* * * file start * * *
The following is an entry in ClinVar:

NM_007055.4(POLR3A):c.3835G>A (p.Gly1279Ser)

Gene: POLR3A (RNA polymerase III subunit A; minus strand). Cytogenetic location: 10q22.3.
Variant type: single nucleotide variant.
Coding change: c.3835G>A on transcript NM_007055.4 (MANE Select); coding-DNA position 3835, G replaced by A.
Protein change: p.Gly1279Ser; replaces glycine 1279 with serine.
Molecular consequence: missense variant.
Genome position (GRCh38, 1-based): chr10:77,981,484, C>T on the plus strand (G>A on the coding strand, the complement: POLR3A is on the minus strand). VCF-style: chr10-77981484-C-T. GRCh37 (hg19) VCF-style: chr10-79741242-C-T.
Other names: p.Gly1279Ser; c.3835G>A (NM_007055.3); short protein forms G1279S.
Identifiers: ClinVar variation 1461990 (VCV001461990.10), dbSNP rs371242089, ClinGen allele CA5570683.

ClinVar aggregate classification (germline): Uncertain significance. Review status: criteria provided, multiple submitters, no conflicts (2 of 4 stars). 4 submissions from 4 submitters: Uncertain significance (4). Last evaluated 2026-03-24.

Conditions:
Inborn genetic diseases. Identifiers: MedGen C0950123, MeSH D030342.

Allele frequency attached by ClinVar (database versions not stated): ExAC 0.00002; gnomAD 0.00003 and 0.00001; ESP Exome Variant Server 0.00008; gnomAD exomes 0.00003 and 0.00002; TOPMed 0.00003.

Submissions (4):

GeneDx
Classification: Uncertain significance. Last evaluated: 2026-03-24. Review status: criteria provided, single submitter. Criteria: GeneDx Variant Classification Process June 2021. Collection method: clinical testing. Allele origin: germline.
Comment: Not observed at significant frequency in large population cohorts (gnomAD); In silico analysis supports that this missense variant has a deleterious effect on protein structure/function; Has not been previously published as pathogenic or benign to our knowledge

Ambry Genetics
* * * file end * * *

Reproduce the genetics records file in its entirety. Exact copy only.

The following is an entry in ClinVar:

NM_007055.4(POLR3A):c.3835G>A (p.Gly1279Ser)

Gene: POLR3A (RNA polymerase III subunit A; minus strand). Cytogenetic location: 10q22.3.
Variant type: single nucleotide variant.
Coding change: c.3835G>A on transcript NM_007055.4 (MANE Select); coding-DNA position 3835, G replaced by A.
Protein change: p.Gly1279Ser; replaces glycine 1279 with serine.
Molecular consequence: missense variant.
Genome position (GRCh38, 1-based): chr10:77,981,484, C>T on the plus strand (G>A on the coding strand, the complement: POLR3A is on the minus strand). VCF-style: chr10-77981484-C-T. GRCh37 (hg19) VCF-style: chr10-79741242-C-T.
Other names: p.Gly1279Ser; c.3835G>A (NM_007055.3); short protein forms G1279S.
Identifiers: ClinVar variation 1461990 (VCV001461990.10), dbSNP rs371242089, ClinGen allele CA5570683.

ClinVar aggregate classification (germline): Uncertain significance. Review status: criteria provided, multiple submitters, no conflicts (2 of 4 stars). 4 submissions from 4 submitters: Uncertain significance (4). Last evaluated 2026-03-24.

Conditions:
Inborn genetic diseases. Identifiers: MedGen C0950123, MeSH D030342.

Allele frequency attached by ClinVar (database versions not stated): ExAC 0.00002; gnomAD 0.00003 and 0.00001; ESP Exome Variant Server 0.00008; gnomAD exomes 0.00003 and 0.00002; TOPMed 0.00003.

Submissions (4):

GeneDx
Classification: Uncertain significance. Last evaluated: 2026-03-24. Review status: criteria provided, single submitter. Criteria: GeneDx Variant Classification Process June 2021. Collection method: clinical testing. Allele origin: germline.
Comment: Not observed at significant frequency in large population cohorts (gnomAD); In silico analysis supports that this missense variant has a deleterious effect on protein structure/function; Has not been previously published as pathogenic or benign to our knowledge

Ambry Genetics